A Rose By Any Other Name

This is the grant proposal that provided the funding for this project


Dr. Glenn Dolphin, Instructor & Tamaratt Chair, Geoscience

Dr. Brandon Karchewski, Associate Professor, Geoscience


Researchers are considering the role of conceptual metaphor use in science teaching and learning. Conceptual metaphor is giving meaning to an abstract concept (target) in terms of a more concrete concept (source), one developed from embodied experiences. Far from the traditional notion of literary adornments, metaphor is a tool in both generating and communicating knowledge. Characteristic of metaphors is that they highlight aspects of reality while hiding others. Experts are aware of what is highlighted and hidden taking it for granted when teaching or writing textbooks. Novices, who do not know which aspects they are supposed to consider or ignore, can interpret the metaphor in unintended ways, impeding learning. This project will analyze multiple introductory geology textbooks for their use of metaphor, both scientific (scientific language, e.g., tectonic plate) and deliberate (explicitly used for teaching, e.g., considering the mantle as flowing taffy). We aim to identify the more common metaphors used from book to book and determine if they relate to common misconceptions that students have in geology. If there are problematic metaphors, we will analyze them for their limitations (what each highlights and hides) and develop strategies to mitigate the difficulties. These strategies could range from instruction on the limitations of the metaphor to developing new metaphors. We would then try to measure effectiveness of the strategies for student learning.


Dolphin & Benoit (2016) inquired how students learned about earthquakes. Using student conversations recorded during different lab activities, it became apparent that students were having difficulty conceptualizing the lithosphere of the earth as a whole unit with elastic behavior (the scientific consensus). Instead, they referred to the lithosphere as separate brittle pieces moving and colliding to create earthquakes. We hypothesized that it was the metaphor, “tectonic plate”, that caused the difficulty in understanding. Metaphor use is pervasive in science, using aspects of a well-known concept (source) to give meaning to aspects of an abstract concept (target). In our study, lithosphere is an abstract concept. And, where novices hold no experiential meaning for tectonic, they do have many experiences with plates. Plates behave brittly, breaking when dropped. They are separate and can be pushed together causing collisions. In our study, students consistently referred to continents as plates; continents are only a part of larger tectonic plates. This is a common misconception (Francek, 2013), which could derive from their experiences with world maps showing only continents surrounded by ocean. The following year, we developed a new metaphor for lithosphere prior to teaching “tectonic plate”. We used LITHOSPHERE IS THE SKIN OF THE EARTH. The skin is something that all students have experience with, its deformability, elasticity, and wholeness.

Teaching and Learning

Studies in conceptual metaphor are studies in experiential learning. Amin (2015) asserted the importance of research in this area for the advancement of science learning and teaching. According to conceptual metaphor theory, students develop understanding of an abstract concept (target) in terms of a familiar concept (source) derived though embodied experiences (Lakoff & Johnson, 1980). Cheek (2010) demonstrated that people develop alternative conceptions of geologic phenomena when the scales of time and space involved are out of the mesocosm–the range of everyday experience (Niebert & Gropengiesser, 2015). Also, objects of geologic study are often located underground or within rocks, impeding direct experience and making metaphor essential to learning. By identifying metaphors–deliberate and scientific–found in textbooks (Steen, 2007; Steen et al., 2010), analyzing them (Niebert & Gropengeisser, 2015), and correlating them with common misconceptions (Francek, 2013), we can determine what common experiences might be impeding learning (like plate, mentioned above), and what alternative experiences students could utilize to facilitate learning (like skin, mentioned above). Neibert et al. (2012) outlined a hierarchy of experiential learning strategies to this end: 1) enable experience in the target domain, 2) enable experience in a source domain (metaphor), 3) refer to an embodied source domain, and 4) reflect on embodied source domain (what is highlighted/hidden).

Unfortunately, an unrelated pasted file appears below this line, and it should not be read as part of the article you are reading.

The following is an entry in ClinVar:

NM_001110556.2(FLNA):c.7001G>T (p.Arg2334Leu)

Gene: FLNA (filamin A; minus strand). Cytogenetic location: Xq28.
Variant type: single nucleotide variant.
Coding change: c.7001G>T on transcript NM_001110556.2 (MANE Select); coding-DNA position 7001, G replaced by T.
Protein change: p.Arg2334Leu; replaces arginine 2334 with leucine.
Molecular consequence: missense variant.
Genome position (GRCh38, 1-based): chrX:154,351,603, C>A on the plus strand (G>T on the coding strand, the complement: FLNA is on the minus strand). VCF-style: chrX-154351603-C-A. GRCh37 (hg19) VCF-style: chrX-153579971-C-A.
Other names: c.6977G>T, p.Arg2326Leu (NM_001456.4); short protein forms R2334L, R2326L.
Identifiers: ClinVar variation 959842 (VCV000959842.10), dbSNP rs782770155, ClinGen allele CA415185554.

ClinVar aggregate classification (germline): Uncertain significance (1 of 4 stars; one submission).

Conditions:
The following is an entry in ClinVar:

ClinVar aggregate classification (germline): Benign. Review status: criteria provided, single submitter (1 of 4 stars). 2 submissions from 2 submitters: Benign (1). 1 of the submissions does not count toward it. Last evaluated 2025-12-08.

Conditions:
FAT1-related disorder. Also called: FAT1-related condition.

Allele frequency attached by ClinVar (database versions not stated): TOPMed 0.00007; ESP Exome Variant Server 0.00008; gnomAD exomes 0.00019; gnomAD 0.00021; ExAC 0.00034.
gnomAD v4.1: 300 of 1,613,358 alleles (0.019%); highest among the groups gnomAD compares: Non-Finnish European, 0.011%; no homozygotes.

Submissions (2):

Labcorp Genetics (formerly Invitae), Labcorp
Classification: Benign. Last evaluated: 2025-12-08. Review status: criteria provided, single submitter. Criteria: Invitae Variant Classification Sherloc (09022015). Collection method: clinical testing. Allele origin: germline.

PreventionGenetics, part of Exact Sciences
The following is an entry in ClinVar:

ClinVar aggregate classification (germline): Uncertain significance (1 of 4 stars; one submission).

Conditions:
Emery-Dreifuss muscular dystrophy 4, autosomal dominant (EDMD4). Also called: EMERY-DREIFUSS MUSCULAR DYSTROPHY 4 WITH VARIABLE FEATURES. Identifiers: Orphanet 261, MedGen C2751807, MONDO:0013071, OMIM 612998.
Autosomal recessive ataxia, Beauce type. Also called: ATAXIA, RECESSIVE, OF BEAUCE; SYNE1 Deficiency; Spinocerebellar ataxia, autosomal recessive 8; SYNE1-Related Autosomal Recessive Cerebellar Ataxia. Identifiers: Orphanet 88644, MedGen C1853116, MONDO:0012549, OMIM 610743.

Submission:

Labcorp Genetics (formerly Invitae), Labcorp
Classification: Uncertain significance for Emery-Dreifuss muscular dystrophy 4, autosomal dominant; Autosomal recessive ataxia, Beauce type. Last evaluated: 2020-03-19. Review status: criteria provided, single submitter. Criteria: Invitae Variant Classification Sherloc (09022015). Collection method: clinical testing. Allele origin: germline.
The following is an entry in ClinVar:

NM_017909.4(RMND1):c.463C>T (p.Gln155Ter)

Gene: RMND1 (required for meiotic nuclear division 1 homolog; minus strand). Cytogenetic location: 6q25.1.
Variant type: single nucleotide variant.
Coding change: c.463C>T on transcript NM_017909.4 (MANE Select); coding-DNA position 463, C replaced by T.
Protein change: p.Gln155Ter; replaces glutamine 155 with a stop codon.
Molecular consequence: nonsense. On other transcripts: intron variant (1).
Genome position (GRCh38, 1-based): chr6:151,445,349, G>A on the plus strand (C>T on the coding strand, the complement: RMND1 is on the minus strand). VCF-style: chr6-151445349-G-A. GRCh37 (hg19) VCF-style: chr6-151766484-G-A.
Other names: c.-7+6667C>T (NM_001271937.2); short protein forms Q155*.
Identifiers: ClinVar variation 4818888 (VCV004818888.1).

Related Scholarship

In their groundbreaking work, Lakoff & Johnson (1980) demonstrated that metaphors are a pervasive and core aspect of communication, leading to the development of new areas of study such as cognitive linguistics (Ibáñez & Masegosa, 2014; Indurkhya, 1992) and embodied cognition (Clark, 2011; Shapiro, 2011). Following from this is the notion that metaphor is a foundational aspect in science progress and communication (Carey, 2009; Nersessian, 2008; Thagard, 2012). With terms like greenhouse effect, DNA code, big bang, elastic waves, space-time fabric, elementary particles (or strings) and laws of nature, it is obvious that metaphors are so ingrained in science as to be unrecognizable from normal, everyday speech. Metaphor enables scientists to reason about abstract phenomena, facilitating scientific progress (Beger & Smith, 2020). Once thought to be adornments to liven up text, we are coming to understand that our language is almost completely based in metaphor (Lakoff & Johnson, 1980, 1999). More important than their ubiquity in science are their cognitive effects (Steen, 2014).